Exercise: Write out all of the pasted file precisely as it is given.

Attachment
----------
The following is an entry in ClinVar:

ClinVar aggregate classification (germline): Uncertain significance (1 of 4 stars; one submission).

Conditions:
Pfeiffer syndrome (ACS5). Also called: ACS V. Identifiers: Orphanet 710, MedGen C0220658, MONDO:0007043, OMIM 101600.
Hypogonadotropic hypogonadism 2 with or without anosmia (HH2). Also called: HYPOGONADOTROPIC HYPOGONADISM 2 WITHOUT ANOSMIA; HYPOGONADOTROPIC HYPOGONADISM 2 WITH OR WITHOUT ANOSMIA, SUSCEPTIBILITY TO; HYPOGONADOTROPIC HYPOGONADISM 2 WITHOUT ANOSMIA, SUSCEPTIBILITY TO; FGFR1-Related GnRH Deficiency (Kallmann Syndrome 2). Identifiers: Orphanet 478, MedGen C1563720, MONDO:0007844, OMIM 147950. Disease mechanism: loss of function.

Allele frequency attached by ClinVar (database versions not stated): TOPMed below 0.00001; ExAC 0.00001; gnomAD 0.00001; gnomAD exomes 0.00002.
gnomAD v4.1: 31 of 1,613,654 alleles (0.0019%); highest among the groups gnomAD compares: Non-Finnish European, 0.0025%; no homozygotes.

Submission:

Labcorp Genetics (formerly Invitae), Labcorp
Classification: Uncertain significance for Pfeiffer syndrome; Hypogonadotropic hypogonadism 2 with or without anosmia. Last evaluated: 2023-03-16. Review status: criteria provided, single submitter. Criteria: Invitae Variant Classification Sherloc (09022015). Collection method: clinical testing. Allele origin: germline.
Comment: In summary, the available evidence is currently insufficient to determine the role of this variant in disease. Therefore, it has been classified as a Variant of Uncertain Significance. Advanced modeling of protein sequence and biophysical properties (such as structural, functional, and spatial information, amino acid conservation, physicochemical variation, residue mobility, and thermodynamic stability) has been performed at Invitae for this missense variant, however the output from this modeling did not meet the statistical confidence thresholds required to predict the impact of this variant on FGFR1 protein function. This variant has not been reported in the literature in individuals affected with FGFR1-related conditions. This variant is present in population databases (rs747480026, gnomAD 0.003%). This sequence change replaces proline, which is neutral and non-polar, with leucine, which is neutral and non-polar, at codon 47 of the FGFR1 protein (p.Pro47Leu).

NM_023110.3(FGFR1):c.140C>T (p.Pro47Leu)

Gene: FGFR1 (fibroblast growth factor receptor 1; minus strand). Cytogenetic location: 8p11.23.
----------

The following is an entry in ClinVar:

ClinVar aggregate classification (germline): Uncertain significance (1 of 4 stars; one submission).

Conditions:
Pfeiffer syndrome (ACS5). Also called: ACS V. Identifiers: Orphanet 710, MedGen C0220658, MONDO:0007043, OMIM 101600.
Hypogonadotropic hypogonadism 2 with or without anosmia (HH2). Also called: HYPOGONADOTROPIC HYPOGONADISM 2 WITHOUT ANOSMIA; HYPOGONADOTROPIC HYPOGONADISM 2 WITH OR WITHOUT ANOSMIA, SUSCEPTIBILITY TO; HYPOGONADOTROPIC HYPOGONADISM 2 WITHOUT ANOSMIA, SUSCEPTIBILITY TO; FGFR1-Related GnRH Deficiency (Kallmann Syndrome 2). Identifiers: Orphanet 478, MedGen C1563720, MONDO:0007844, OMIM 147950. Disease mechanism: loss of function.

Allele frequency attached by ClinVar (database versions not stated): TOPMed below 0.00001; ExAC 0.00001; gnomAD 0.00001; gnomAD exomes 0.00002.
gnomAD v4.1: 31 of 1,613,654 alleles (0.0019%); highest among the groups gnomAD compares: Non-Finnish European, 0.0025%; no homozygotes.

Submission:

Labcorp Genetics (formerly Invitae), Labcorp
Classification: Uncertain significance for Pfeiffer syndrome; Hypogonadotropic hypogonadism 2 with or without anosmia. Last evaluated: 2023-03-16. Review status: criteria provided, single submitter. Criteria: Invitae Variant Classification Sherloc (09022015). Collection method: clinical testing. Allele origin: germline.
Comment: In summary, the available evidence is currently insufficient to determine the role of this variant in disease. Therefore, it has been classified as a Variant of Uncertain Significance. Advanced modeling of protein sequence and biophysical properties (such as structural, functional, and spatial information, amino acid conservation, physicochemical variation, residue mobility, and thermodynamic stability) has been performed at Invitae for this missense variant, however the output from this modeling did not meet the statistical confidence thresholds required to predict the impact of this variant on FGFR1 protein function. This variant has not been reported in the literature in individuals affected with FGFR1-related conditions. This variant is present in population databases (rs747480026, gnomAD 0.003%). This sequence change replaces proline, which is neutral and non-polar, with leucine, which is neutral and non-polar, at codon 47 of the FGFR1 protein (p.Pro47Leu).

NM_023110.3(FGFR1):c.140C>T (p.Pro47Leu)

Gene: FGFR1 (fibroblast growth factor receptor 1; minus strand). Cytogenetic location: 8p11.23.